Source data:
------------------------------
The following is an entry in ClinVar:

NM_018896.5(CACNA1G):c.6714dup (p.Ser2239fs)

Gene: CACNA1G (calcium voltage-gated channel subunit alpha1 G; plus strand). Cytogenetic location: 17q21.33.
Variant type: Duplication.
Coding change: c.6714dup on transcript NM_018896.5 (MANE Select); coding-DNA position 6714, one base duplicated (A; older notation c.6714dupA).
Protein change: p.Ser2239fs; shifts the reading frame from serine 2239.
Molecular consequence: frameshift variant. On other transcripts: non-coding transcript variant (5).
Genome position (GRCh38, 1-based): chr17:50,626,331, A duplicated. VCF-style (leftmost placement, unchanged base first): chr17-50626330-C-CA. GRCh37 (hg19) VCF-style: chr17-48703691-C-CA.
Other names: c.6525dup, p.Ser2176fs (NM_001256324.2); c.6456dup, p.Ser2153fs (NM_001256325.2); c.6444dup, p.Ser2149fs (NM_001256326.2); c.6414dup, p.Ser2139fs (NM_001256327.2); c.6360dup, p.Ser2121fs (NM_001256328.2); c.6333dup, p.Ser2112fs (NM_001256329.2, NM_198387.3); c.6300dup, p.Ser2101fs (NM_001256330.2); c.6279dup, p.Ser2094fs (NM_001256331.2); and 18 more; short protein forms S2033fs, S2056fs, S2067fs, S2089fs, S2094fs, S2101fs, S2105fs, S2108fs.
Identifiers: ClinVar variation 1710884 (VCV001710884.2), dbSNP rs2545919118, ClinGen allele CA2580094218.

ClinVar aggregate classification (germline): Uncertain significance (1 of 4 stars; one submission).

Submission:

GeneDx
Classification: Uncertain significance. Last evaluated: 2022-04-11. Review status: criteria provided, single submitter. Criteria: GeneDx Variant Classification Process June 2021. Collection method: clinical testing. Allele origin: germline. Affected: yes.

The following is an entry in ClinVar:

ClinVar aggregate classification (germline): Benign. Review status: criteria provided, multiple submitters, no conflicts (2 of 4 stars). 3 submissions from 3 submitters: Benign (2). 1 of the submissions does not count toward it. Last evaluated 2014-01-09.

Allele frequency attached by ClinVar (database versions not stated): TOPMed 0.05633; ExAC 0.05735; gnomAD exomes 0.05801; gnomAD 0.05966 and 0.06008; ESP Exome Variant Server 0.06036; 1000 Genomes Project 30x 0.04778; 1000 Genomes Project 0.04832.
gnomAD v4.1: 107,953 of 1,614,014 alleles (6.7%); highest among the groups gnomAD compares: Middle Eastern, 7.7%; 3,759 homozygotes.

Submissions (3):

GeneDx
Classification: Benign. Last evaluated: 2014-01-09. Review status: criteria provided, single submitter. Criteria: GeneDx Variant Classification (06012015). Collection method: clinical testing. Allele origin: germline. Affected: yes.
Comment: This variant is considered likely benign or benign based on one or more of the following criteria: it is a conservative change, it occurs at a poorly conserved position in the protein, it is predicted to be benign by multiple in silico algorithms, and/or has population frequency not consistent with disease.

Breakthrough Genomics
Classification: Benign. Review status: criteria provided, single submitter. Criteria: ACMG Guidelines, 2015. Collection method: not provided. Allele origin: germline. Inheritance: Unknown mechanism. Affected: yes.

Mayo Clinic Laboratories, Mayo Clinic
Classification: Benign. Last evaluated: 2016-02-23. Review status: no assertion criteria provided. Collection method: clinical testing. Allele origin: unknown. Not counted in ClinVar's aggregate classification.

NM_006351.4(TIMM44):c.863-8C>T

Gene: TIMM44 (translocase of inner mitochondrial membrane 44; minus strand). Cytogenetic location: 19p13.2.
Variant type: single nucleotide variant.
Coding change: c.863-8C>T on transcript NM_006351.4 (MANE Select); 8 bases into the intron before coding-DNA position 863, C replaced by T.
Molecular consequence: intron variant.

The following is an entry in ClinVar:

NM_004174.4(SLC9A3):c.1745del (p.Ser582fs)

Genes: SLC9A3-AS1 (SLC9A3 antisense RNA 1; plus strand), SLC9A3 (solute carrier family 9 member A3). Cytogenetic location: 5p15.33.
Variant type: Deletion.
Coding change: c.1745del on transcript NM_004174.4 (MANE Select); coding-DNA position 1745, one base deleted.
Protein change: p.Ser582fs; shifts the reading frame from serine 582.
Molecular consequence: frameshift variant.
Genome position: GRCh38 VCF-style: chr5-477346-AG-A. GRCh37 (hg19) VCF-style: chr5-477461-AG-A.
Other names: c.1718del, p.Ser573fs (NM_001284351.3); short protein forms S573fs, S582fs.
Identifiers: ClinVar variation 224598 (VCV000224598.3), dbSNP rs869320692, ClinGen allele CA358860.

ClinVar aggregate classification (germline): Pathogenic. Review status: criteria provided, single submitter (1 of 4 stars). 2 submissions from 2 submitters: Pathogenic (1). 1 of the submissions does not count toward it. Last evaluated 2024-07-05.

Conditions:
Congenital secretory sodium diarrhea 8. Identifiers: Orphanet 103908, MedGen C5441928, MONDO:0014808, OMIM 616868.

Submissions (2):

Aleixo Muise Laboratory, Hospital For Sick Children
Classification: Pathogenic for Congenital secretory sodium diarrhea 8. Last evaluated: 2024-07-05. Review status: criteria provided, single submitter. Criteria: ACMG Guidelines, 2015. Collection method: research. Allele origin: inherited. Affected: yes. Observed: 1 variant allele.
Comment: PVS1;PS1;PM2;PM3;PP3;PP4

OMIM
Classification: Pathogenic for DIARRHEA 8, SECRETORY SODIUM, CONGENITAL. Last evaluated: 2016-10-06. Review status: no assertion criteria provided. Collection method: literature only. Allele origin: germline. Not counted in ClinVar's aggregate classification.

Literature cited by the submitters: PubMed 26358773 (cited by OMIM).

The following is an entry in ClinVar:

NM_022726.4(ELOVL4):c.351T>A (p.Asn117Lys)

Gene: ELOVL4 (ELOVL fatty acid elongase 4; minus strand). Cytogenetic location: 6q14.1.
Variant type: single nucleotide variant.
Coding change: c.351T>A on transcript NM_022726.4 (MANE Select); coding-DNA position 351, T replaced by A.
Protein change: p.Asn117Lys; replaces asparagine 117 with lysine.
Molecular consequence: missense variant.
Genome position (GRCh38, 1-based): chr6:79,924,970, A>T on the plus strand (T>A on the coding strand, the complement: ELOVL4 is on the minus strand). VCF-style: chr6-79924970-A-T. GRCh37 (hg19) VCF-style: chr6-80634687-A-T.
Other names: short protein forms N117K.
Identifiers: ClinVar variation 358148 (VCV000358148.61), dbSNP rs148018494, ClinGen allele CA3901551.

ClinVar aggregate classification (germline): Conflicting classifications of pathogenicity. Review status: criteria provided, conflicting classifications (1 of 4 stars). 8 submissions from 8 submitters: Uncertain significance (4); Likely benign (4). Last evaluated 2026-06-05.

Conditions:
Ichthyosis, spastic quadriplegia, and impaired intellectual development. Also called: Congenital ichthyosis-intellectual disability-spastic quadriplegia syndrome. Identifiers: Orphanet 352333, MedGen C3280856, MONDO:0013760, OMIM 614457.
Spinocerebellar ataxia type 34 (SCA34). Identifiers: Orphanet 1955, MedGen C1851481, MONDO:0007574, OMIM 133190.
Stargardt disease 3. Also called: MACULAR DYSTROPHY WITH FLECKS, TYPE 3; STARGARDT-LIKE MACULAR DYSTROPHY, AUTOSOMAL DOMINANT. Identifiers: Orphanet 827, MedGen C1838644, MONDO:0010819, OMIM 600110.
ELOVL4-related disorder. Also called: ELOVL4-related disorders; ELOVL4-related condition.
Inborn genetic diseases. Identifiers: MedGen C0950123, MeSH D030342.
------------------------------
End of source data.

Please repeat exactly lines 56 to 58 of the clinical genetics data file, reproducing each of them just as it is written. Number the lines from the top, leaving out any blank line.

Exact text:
Coding change: c.351T>A on transcript NM_022726.4 (MANE Select); coding-DNA position 351, T replaced by A.
Protein change: p.Asn117Lys; replaces asparagine 117 with lysine.
Molecular consequence: missense variant.